What is the Degree of Relative Liquidity?
The degree of relative liquidity (DRL) is a liquidity metric that examines a company's ability to support short-term expenditures. The degree of relative liquidity is determined by looking at the total percentage of cash a company has on hand.
The cash must be earned through regular operations and able to be spent on expenses and short-term debt obligations through a specific period. Companies that possess a higher degree of relative liquidity will probably have less difficulty in retrieving funds for payments.
- The degree of relative liquidity is a metric that examines a company's ability to pay near-term expenses.
- The degree of relative liquidity is similar to current ratio, as both measure the ease in which a company's cash flow or assets can be used to satisfy liabilities.
- Investors should keep an eye on liquidity metrics, as they indicate whether a company could be facing long-term financial issues.
Understanding the Degree of Relative Liquidity (DRL)
As with all liquidity metrics, indications that a company is barely able to make short-term payments can be a sign the company could be facing serious financial issues in the long term. Financial distress as a result of the inability to make debt payments could lead to bankruptcy.
The degree of relative liquidity is similar to the current ratio. Both measures offer an indication of the relative ease with which cash flow or assets can be used to satisfy liabilities.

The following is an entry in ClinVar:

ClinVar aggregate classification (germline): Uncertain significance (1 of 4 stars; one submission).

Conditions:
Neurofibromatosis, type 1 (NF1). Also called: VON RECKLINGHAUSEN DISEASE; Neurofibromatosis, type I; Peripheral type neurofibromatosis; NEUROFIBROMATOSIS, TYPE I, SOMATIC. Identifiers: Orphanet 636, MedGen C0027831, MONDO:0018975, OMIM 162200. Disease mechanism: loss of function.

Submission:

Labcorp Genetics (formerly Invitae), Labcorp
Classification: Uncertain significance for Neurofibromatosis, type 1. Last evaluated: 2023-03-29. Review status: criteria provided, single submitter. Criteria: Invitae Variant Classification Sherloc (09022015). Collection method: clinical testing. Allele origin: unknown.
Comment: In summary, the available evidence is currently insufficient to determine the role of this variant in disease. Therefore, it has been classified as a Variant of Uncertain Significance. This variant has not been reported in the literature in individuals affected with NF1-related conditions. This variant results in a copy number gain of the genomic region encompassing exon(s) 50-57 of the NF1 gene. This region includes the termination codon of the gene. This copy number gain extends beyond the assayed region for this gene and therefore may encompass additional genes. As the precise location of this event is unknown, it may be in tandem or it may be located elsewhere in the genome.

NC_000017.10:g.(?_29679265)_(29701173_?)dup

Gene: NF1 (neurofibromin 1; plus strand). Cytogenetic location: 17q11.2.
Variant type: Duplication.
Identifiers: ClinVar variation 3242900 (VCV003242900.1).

Cash flow from normal operations is rather subjective in nature. Different businesses will and should recognize revenue sources differently. For example, a widget manufacturer shouldn't recognize income from ancillary sources—such as the sale of an asset—as ordinary or standard revenue. Whereas a museum which charges admission but runs a gift shop will recognize revenues from merchandise sales, as this would be considered part of a typical operating model for a museum.
This means no two industries (and sometimes even companies from the same industry) have the same revenue recognition and expense recognition methods. Hence, it wouldn't be unusual for an analyst to adjust financial items to standardize the degree of relative liquidity ratio.
Beyond standard internal decisions, at times—such as during an economic slowdown—external factors can lead to a deterioration in financial conditions at a company. This in turn can weaken a company's degree of relative liquidity, even though this is largely out of the control of management.